Ghostwire: Tokyo is as thrilling as it is bizarre | Hands-on preview

by on March 14, 2022

Five hours into Ghostwire: Tokyo, and I’d finally started to ‘get’ it. It was a bumpy beginning, though. For starters, the movement is rough around the edges and rather slow at times. The controls lack the responsiveness or smoothness of titles like Deathloop and Dying Light 2. Even at the end of chapter two, I was still not sold on the gameplay side of it. However, despite my reservations with that side of things, there’s a lot of cool stuff going on.

The story of Ghostwire: Tokyo sees Akito, a regular Japanese citizen, brought back from death by a spirit known as KK (not the dog from Animal Crossing, unfortunately). He imbues Akito with special elemental abilities to take out ghostly beings known as Visitors that are roaming the streets of Tokyo, threating to wipe out the population. It’s pretty standard stuff, but there’s a narrative thread involving your sister, as well as the mysterious figure that appears to be involved in the swarm of Yokai populating the city.

Ghostwire: Tokyo: Controlling the elements

So what is good about Ghostwire: Tokyo? As someone who has been possessed by a spectral entity, it has its bonuses. You are given forms of attack known as Ethereal Weaving. You harness the power of wind, fire, and water. With each one, they can take out Visitors in a multitude of ways by firing these powers directly at them. They can also be charged by holding in R2 for added damage. There’s also a bow and arrow that can be used, even when KK isn’t a part of you. These enemies slowly lose health. When their core is exposed, you can finally destroy it and vanquish them for good. If you don’t, they’ll recover and keep fighting back.

There are also items known as Talismans than can be used to shock enemies and more. If you’d rather sneak up behind Visitors, a Quick Purge (stealth takedown) will dispose of them instantly. Visitors all have different attacks, and sometimes they’ll sneak up behind you. Due to the slow movements (which can be altered in the options), it can be tricky trying to fight multiple enemies at once. Even with changing the sensitivity of the X and Y-axis, I was never completely satisfied with turning or looking around. You can block, but there was just something that never gave me the feeling of complete control of my actions.

Plenty of ways to improve

That said, there’re some cool aids to improve your abilities and skills. Every time your Synergy level goes up, you gain additional HP and can put skill points into three categories. These will help improve a multitude of things from health items healing you more, or adding a stronger charge to your Ethereal Weavings. Jizo Statues litter the streets, and when interacted with, will improve the amount of ether (the number of charges abilities have) each ability can hold. Crystallised ether can be smashed to fill up your elemental attacks, too.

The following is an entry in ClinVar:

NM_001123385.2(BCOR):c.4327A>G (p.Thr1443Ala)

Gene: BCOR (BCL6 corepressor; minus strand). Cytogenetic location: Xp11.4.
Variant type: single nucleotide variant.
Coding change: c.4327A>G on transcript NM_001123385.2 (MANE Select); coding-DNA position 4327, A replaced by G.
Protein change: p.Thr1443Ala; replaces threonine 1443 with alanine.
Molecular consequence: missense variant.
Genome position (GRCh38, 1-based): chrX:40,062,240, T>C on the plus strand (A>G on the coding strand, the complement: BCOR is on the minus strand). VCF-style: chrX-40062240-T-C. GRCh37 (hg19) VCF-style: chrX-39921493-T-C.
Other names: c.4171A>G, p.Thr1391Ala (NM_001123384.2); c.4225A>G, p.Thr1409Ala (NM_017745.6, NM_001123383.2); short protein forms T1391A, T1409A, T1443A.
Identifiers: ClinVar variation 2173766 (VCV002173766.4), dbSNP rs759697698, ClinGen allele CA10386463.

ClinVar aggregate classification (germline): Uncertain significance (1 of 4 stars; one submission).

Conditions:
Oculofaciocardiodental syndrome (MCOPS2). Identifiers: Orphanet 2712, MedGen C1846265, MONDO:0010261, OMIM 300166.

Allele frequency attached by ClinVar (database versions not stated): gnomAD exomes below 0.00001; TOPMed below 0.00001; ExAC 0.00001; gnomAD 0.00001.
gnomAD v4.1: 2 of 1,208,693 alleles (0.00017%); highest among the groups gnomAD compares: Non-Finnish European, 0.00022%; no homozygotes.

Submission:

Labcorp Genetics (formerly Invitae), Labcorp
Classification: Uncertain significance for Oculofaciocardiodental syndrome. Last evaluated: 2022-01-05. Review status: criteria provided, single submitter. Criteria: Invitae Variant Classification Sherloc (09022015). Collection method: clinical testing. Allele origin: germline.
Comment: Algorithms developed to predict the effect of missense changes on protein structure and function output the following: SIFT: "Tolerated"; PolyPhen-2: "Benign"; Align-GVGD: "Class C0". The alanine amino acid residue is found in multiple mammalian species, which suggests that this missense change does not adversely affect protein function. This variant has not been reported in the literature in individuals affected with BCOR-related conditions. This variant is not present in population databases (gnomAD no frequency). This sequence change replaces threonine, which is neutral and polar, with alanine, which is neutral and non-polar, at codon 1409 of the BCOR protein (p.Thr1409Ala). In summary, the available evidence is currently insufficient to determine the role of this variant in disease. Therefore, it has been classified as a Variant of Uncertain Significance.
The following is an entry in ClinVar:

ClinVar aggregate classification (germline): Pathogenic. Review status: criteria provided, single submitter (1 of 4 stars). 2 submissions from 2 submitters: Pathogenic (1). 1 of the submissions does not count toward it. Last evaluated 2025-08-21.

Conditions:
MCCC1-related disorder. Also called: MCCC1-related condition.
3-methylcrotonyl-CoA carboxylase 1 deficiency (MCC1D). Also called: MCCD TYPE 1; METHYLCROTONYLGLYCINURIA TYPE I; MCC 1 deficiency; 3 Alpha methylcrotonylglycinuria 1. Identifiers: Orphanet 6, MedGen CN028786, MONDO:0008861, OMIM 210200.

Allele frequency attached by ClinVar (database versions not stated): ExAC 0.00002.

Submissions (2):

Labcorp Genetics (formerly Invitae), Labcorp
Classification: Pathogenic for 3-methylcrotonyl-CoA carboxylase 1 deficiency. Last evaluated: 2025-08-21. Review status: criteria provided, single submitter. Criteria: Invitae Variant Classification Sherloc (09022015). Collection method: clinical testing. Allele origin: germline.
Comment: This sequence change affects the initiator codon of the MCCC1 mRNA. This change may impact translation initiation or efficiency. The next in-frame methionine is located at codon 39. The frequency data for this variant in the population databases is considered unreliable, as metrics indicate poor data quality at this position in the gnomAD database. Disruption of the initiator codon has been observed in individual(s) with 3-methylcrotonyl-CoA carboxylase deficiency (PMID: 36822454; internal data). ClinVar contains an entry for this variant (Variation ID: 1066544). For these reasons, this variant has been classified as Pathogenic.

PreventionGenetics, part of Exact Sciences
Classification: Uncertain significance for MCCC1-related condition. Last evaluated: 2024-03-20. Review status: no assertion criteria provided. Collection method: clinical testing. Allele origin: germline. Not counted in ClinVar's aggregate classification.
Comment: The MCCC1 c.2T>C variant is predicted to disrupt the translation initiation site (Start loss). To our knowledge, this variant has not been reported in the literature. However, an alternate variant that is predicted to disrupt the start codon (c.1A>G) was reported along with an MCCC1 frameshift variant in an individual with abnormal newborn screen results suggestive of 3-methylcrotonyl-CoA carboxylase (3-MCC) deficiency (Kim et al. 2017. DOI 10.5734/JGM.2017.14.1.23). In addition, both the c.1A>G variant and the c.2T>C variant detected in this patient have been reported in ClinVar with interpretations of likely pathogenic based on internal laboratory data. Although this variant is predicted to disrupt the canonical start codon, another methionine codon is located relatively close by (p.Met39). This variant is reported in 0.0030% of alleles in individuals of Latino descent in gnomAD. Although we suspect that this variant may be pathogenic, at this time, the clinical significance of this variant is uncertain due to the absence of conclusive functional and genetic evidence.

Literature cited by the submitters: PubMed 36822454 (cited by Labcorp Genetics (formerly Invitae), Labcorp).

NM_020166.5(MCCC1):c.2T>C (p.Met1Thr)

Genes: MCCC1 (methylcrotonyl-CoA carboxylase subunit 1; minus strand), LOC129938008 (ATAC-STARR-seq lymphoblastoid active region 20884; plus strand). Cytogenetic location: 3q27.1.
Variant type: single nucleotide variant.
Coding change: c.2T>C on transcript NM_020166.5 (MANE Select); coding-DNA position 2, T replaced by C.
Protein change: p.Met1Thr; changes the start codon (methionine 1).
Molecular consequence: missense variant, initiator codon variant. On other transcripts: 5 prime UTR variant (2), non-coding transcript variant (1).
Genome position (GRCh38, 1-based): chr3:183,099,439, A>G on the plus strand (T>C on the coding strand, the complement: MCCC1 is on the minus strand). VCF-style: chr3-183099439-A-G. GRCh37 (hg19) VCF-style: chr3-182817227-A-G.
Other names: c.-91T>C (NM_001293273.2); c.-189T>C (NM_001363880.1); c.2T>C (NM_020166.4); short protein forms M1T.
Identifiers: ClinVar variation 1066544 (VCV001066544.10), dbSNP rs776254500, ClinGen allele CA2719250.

Akito can make offerings for temporary buffs; equip prayer beads for constant buffs; and also visit Shinto Shrines to read Omikuji for other additional effects. On top of all this, an item known as a Katashiro will collect spirits of the dead that fill the streets of Shibuya. Once you’ve reached the maximum number of ghosts it’ll hold, you visit a payphone (known as a Spirit Transmission Device) and exchange them for XP and meika, the game’s currency. There’s a lot of help on offer in Ghostwire: Tokyo, but whether you’ll make use of it remains to be seen. I didn’t make much use of anything other than the Katashiro, but with more time these other perks will hopefully play into the bigger picture.

Ghostwire: Tokyo: You see dead people

Another mechanic you’ll use a lot in Ghostwire: Tokyo is Spectral Vision. This lets you see any nearby spirits or enemies, as well as giving you guidance on your next objective. It’s essentially a detective mode that highlights anything of importance. There’s a lot of stuff to factor into Akito’s adventure. Hand Seals block certain pathways, and by using the right stick to mimic a pattern, they can be removed. You can zipline up to Tengus that hover in the air, giving you access to higher places. There’s also the option to glide across the city, letting you get from one building to the next with ease.

Shibuya is a beautiful place, even if it is teeming with spirits that want you dead. With plenty of options to get around, its gorgeous taking in all the neon sights that Tokyo offers. As pretty as it is, there’s a dangerous fog that engulfs much of the environment. Finding Torii Gates and large shrines will eventually clear the fog, but there’re often plenty of Visitors swarming around. Ghostwire: Tokyo is filled with stuff to do. I vanquished the house of a hoarder filled with Yokai and helped out Japanese raccoon dogs known as Tanuki, all while trying to figure out what was going on in the main story. Side quests are everywhere, and they’re a nice distraction from the campaign.

So far, so good

Ghostwire: Tokyo is a bizarre box of tricks. Although I’m only two chapters in, there’s so much fun stuff to do and a gorgeous and weird world to explore. The story is interesting, and finding out more about the Visitors that plague Shibuya is something I’m excited to do more of. I doubt the fluidity of combat and movement will change, but I’m hoping I get used to it more as the game plays out. It may not be what I was expecting, but I still want to play it, and I can’t wait to see what other weird stuff happens as I play.

Ghostwire: Tokyo is out on March 25 for PS5 and PC.

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